On the basis of this equation and assuming the work of the neck forces and the change in potential energy to be negligible compared with the change in kinetic energy and work of the contact forces, McIntosh et al. (21) had defined the head impact energy (HIE), equal to the difference in the head's kinetic energy between just before and just after the impact, as an estimate of the energy that was transferred to the head due to the action of these forces. For means of comparison with this previous analysis, this HIE was calculated in the present study. Practically, an estimate of the normal to the contact was defined as the direction of the change in the head's velocity vector. The final velocity vector was assessed just after the impact and, along with the initial head velocity vector, was projected on this normal to calculate the KEi and KEf and the impulse.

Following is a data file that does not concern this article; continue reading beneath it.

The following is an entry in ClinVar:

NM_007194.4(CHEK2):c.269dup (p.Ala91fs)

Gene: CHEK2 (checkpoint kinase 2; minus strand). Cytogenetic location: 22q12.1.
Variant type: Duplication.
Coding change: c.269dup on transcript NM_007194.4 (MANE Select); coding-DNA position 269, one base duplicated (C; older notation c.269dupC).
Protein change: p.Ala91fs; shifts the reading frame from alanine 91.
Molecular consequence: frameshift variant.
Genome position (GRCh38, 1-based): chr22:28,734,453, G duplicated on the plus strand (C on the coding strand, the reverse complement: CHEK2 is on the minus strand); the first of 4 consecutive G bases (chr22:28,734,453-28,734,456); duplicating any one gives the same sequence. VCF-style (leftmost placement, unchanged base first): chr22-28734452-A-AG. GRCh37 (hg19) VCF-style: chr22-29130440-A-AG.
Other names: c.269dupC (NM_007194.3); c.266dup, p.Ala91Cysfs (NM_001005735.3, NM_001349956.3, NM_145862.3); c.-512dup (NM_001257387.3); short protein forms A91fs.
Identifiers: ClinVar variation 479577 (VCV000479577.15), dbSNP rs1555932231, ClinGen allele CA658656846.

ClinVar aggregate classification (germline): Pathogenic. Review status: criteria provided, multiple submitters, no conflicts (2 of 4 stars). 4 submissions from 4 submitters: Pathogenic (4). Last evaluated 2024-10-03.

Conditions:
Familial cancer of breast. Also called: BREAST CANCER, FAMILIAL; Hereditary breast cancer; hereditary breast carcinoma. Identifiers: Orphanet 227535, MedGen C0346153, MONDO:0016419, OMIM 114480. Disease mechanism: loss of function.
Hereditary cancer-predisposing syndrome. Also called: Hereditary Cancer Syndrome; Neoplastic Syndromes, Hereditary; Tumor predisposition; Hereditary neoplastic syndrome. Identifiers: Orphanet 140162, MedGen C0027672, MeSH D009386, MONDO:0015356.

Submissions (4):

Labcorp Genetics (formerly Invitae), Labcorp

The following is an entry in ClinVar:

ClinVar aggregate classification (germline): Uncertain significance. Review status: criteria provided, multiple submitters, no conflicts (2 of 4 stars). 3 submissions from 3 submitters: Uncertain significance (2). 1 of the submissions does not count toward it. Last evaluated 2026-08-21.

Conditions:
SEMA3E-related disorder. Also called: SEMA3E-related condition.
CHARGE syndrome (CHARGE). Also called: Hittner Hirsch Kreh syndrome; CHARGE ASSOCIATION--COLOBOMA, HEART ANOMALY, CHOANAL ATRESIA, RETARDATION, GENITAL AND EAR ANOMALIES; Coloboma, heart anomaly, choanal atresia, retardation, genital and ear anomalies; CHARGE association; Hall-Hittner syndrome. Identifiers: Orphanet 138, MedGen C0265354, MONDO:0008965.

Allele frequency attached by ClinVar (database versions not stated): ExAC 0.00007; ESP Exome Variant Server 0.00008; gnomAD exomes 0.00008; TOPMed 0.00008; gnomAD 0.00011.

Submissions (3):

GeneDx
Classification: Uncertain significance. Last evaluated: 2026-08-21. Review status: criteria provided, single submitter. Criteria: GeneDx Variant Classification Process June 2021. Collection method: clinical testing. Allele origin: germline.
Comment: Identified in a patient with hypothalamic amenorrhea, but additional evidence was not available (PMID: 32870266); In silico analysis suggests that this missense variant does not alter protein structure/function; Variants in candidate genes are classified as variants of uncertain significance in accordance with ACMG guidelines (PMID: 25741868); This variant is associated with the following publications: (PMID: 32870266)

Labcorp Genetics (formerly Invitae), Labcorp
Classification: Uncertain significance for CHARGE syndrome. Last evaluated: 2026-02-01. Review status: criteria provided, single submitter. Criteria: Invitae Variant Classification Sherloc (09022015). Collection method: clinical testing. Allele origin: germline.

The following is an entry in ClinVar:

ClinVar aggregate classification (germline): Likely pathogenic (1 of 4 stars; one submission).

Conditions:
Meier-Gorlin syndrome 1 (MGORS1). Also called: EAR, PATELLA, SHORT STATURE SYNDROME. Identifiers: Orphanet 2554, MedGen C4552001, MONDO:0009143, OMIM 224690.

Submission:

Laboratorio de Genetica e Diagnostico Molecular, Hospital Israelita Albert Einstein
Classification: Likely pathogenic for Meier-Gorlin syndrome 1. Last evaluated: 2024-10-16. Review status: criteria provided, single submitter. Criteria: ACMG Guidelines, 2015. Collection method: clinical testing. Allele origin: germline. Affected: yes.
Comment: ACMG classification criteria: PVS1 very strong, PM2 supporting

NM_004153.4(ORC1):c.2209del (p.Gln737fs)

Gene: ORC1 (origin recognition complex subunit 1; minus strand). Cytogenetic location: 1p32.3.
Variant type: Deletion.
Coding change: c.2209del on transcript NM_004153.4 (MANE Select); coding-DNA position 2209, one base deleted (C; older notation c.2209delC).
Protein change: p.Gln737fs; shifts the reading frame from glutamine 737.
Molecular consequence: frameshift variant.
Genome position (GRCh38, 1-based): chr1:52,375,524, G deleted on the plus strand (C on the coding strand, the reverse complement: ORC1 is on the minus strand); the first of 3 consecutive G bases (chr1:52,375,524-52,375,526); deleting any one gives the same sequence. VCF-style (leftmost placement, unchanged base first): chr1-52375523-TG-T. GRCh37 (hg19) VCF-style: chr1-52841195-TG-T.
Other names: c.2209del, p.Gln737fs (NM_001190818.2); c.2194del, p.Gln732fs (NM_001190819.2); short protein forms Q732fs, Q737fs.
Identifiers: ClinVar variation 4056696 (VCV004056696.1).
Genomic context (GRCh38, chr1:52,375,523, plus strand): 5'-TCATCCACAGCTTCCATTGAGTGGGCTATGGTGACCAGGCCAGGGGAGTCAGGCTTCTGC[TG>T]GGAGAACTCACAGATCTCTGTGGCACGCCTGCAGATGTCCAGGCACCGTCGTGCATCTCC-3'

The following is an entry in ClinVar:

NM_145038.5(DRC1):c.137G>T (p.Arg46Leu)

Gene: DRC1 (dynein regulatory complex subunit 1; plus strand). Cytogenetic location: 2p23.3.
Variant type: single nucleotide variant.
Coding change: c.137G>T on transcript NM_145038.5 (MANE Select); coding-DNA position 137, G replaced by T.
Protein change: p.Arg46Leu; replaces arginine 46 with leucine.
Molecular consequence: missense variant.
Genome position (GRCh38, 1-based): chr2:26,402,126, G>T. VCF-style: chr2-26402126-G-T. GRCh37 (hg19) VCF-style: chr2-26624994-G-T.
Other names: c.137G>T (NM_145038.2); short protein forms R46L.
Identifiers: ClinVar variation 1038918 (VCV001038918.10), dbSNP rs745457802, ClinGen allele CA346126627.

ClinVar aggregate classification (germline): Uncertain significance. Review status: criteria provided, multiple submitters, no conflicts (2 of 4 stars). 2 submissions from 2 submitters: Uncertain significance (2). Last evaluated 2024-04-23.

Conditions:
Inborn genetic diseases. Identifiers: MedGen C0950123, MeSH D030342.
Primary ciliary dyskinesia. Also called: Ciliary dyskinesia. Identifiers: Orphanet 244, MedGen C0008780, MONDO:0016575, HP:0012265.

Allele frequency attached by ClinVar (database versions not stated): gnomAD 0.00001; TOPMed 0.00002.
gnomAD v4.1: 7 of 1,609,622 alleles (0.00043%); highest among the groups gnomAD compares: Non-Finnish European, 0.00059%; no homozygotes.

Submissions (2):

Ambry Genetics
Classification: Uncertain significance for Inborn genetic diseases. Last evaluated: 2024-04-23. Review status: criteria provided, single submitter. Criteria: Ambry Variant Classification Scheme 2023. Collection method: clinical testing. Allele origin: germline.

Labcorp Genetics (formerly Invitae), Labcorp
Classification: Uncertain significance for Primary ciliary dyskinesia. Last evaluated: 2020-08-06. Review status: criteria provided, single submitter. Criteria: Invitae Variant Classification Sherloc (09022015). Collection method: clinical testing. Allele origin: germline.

The HIE, impulse, and PVC results were compared with the results obtained through the previous video analysis. Because the variables' distributions were not Gaussian, a Wilcoxon matched pairs nonparametric test was used to test for difference between the two sets of results. The relationship between each biomechanical variable and concussion grading was assessed using binomial logistic regression analysis. The outcome variable, that is, concussion severities 1, 2, and 3, was assessed in pairs or was grouped; for example, severity 1 versus severity 2 and severities 1 and 2 combined versus severity 3. To quantify whether the relationship between the severity grading and a variable was statistically significant, the −2 log likelihood ratio significance test was used. Significance was measured at the level α < 0.05 for all statistical analyses. The statistical software SPSS version 15.0.1 (SPSS Inc., Chicago, IL) was used for these analyzes.